Way back in 2012 there were only a few wine apps of any value. I thought I could do better. With very little resources to work with I relied on 3rd party APIs to gather wine data and Facebook to store it. I released the Yno Wizard for Android in April of 2012. My goal was to create an app that would help wine consumers shop, rate, and store wines they liked. The Wizard could scan wine label barcodes and immediately see online pricing as well as descriptions and ratings. In addition, users could rate the wine and store it on their Facebook timeline.
Lies and Shelf Talkers
Even seasoned wine experts can only identify a fraction of the brands they see in a store. Without any kind of guide, how can anyone be sure they’re paying a fair price? How is the wine made? What do the experts say? Sure, some wines have info on the label or shelf talkers, but that’s all marketing.
The Wizard was designed to aide consumers in getting objective pricing and information on any wine in the marketplace.
The Yno Wizard used 4 different APIs to gather information including Google’s Shopping API to get online pricing information. With each barcode scan, the Wizard would instantly pull up the latest details on any publicly available wine. It would algorithmically sort through the data to feature the most pertinent info. If a user was actually tasting a wine, they could rate it with the rating system of their choice and store the wine on their Facebook timeline publicly or privately for permanent record.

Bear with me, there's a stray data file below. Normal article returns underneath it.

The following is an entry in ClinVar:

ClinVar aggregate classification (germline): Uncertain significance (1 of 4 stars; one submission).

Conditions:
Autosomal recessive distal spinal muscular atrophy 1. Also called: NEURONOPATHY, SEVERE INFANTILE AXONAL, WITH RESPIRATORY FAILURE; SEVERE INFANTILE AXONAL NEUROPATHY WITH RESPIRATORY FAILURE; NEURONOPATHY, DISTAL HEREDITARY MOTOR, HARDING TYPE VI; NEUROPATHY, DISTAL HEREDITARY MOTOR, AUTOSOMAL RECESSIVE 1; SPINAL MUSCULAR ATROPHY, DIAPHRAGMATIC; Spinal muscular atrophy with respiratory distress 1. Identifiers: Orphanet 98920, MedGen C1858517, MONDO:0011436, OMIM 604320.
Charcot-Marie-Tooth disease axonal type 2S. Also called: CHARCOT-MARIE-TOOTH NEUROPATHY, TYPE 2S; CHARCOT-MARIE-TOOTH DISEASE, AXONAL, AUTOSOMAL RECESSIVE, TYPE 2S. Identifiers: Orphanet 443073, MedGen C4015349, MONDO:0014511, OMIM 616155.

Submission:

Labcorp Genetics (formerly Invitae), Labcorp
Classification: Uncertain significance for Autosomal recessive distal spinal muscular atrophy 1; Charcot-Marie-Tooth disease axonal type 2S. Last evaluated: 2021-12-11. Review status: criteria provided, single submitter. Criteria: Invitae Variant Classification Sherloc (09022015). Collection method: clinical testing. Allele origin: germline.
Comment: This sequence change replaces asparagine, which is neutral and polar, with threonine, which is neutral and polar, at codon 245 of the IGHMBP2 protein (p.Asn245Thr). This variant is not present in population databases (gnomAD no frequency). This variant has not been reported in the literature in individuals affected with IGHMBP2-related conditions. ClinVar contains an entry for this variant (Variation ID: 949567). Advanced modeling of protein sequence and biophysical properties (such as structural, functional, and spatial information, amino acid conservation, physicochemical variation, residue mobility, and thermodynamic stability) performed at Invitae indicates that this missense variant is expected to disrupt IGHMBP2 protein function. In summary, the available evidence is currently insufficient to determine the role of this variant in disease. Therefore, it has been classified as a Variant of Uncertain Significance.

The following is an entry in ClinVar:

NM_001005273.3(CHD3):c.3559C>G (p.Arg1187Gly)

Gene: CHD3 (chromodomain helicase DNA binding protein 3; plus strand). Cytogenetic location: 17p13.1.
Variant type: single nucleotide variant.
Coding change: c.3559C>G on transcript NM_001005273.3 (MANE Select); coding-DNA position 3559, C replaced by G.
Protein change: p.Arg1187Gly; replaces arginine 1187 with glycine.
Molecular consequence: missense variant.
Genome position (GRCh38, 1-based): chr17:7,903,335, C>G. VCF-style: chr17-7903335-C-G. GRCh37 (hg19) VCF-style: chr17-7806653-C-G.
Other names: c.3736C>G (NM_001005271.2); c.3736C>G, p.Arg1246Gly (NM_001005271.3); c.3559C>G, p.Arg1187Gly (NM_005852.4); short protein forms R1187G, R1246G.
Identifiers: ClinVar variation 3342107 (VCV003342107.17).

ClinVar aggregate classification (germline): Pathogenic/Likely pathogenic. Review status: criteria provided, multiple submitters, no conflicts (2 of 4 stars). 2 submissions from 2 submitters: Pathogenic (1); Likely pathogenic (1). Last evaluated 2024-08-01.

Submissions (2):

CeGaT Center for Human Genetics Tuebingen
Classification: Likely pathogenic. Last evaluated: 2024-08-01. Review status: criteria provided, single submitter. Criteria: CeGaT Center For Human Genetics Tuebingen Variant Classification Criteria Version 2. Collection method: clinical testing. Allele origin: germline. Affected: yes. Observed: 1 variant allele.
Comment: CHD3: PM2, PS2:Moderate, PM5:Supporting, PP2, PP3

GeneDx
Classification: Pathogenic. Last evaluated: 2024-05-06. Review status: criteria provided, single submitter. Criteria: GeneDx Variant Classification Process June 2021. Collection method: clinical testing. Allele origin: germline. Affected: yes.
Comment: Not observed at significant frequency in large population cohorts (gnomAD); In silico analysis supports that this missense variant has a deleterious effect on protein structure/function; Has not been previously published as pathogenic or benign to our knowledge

- Android SDK
This app is no longer available. The original website is at ynowizard.com. It used the following dependencies:
- Google Zebra Crossing Barcode Scanning API
- Google Shopping API (no longer publicly available)
- Vintank API (no longer available)
- Wine.com API
In 2012 it was clear my Flash career was coming to an end. I decided to investigate mobile development and the Yno Wizard was my first real project. A little ambitious, but I completed it in 4 months. It worked brilliantly largely thanks to Google’s shopping API. However, as it is with apps, I had difficulty promoting it and getting user traction. To confuse matters, the shopping feature was so effective users were scanning/shopping non-wine items. Before I could react, Google closed down the shopping API for public use and crippled the app for good.
Developing the Wizard raised a lot of questions in my mind about the wine industry. The barcode scanner would sometimes pull up the wrong wine or vintage. I had to write a lot of parsing algorithms to display wine consistently. The experience inspired me to learn more and ultimately, I got a job in the wine business. 5 years later and now a wine data analyst, I see what I was up against every day in granular detail. Despite my naiveté, I’m proud of what I accomplished in those 4 months.